What went wrong with “what went well”? Feedback in science – Part 2 of my researchED Rugby talk

Inspired by Anders Ericsson’s “Peak”, I want feedback to pupils on every piece of knowledge and then opportunities for more practice in light of the feedback.


I’d like to pause a minute to look at feedback, how it has been going wrong for me in science and why I believe textbooks on this model offer such a powerful improvement.

My school at the moment has a feedback policy of written comments in pupil books using the headings What Went Well and Even Better If. We also have Act Now so we always give the pupils a task to do to improve their work. We have purple pen time in lesson in which every pupil has to use the feedback to improve their work. Now, to be fair to my school, it’s been turned around from being quite famously bad to quite amazingly good in terms of behaviour. I’m a big fan of the Keep It Simple Stupid principle so I understand the adoption of a one-size-fits-all feedback policy. We’re moving into the next stage now as we’ve got behaviour right so I’m hopeful they will consider the need for subject-specific feedback policies. Allow me to present the need for subject-specific feedback policies.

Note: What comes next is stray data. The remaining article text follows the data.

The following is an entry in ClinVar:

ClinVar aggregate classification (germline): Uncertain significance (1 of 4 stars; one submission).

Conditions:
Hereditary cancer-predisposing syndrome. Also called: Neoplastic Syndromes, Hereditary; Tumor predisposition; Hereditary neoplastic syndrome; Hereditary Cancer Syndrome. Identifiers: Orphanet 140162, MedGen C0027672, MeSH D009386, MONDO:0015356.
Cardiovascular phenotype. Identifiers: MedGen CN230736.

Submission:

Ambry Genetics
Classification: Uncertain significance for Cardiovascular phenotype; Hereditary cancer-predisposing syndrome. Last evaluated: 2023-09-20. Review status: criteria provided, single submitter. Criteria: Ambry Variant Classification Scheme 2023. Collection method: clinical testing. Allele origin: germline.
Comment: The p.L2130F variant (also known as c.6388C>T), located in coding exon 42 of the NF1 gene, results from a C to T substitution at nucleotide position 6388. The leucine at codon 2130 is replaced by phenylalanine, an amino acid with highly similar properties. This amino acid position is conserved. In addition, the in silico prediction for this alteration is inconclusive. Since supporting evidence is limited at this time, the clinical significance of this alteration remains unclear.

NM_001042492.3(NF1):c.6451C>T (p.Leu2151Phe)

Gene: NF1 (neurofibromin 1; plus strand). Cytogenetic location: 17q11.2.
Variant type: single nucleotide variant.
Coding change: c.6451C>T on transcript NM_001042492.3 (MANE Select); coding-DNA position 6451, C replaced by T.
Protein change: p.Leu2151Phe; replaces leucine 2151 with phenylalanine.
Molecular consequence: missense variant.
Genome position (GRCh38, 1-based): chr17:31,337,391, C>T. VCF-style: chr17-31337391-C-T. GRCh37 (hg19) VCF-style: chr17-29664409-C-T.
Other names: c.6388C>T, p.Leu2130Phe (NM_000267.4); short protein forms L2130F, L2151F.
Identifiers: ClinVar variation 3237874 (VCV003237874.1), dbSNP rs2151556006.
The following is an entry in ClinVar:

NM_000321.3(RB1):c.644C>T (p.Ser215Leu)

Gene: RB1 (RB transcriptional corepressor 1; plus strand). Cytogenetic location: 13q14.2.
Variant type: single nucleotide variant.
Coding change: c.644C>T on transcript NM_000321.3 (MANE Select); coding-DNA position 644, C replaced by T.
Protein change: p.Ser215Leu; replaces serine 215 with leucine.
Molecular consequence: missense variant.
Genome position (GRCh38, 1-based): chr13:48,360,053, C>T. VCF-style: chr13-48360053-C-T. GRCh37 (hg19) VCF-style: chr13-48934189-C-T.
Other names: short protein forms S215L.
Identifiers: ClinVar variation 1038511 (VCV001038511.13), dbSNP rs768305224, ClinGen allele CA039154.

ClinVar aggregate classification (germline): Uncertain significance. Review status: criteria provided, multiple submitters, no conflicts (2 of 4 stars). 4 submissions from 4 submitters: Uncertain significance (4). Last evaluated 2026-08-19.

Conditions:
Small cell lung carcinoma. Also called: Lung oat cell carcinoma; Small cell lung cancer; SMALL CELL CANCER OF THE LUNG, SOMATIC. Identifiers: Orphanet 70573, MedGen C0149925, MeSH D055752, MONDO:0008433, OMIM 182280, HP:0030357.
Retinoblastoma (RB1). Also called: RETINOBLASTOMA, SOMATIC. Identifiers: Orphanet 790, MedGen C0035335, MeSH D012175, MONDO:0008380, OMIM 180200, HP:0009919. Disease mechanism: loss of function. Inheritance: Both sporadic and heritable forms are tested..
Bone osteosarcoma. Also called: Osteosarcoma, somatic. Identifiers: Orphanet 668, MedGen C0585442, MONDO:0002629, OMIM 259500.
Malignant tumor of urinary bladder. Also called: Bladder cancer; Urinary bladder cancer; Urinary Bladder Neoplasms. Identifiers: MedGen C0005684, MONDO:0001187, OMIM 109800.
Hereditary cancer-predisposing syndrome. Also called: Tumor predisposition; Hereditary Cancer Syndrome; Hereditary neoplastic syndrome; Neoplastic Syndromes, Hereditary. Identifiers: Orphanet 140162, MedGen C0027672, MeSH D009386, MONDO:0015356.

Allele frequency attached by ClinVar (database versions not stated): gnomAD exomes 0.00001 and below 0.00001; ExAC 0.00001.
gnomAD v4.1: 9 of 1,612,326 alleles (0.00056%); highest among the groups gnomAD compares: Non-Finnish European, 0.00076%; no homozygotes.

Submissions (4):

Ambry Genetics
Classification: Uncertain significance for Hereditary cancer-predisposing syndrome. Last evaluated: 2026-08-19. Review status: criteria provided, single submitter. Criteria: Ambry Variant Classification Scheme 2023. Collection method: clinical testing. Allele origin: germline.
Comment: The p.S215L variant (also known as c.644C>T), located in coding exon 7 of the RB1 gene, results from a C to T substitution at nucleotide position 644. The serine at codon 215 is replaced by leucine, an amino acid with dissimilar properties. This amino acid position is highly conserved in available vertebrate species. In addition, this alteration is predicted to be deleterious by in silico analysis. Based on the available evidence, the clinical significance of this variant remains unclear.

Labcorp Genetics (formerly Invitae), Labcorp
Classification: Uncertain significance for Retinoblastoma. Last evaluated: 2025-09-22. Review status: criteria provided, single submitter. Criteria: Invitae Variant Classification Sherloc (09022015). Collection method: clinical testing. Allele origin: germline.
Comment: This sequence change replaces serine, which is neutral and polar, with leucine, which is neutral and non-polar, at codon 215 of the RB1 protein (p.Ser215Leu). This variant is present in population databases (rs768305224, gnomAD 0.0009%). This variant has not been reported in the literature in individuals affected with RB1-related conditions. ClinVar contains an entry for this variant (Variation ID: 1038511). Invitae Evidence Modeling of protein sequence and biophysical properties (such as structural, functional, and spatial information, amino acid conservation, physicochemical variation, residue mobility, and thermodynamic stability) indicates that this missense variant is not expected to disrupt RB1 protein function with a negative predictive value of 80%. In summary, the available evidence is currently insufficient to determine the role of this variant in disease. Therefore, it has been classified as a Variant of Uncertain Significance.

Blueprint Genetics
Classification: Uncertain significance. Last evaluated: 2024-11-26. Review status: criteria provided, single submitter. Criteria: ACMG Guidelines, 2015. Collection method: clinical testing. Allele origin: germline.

WWW/EBI might work for a quality model, i.e. where the work is a biggish task like an essay. If a pupil writes an essay, I can perhaps tell them that their argument is strong but they need to structure it better. I might use an exemplar to illustrate what I mean. I might make specific recommendations such as “present the arguments and counter-arguments alternately”.

(There are in fact arguments that subjects assessed using the quality model are best taught using smaller tasks that are more like those on the difficulty model, but we’ll leave that for now… )

The fact is, science is a difficulty-model subject. Not only is the final assessment of science, the exam, a series of short-to-medium questions of varying levels of difficulty, I argue that the best work in our lessons is to do many questions, often even shorter than exam questions. Questions on every piece of declarative knowledge we want pupils to have, and repeat questions to build fluency in every piece of procedural knowledge we want them to have. Questions that have single, right-or-wrong answers. Questions like the ones in my textbooks.

It’s possible to create WWW/EBI/ACT statements for pupil work on these questions, but it’s undesirable for the following reasons:

  1. It’s hard. I’ve spent too long looking at books wondering what I can say in this format that makes sense.
  2. It takes too long – both because it’s hard and because it’s written in each book
  3. Giving WWW/EBI-type feedback encourages us to change what we do in our lesson to fit the feedback model. In the past I did loads of write-ups of experiments because it was easy to give comments like: WWW: you gave evidence for your conclusion. EBI: Describe the quantitative relationship between variables. But this is the tail wagging the dog. Our feedback needs to work for our lessons, not the other way round.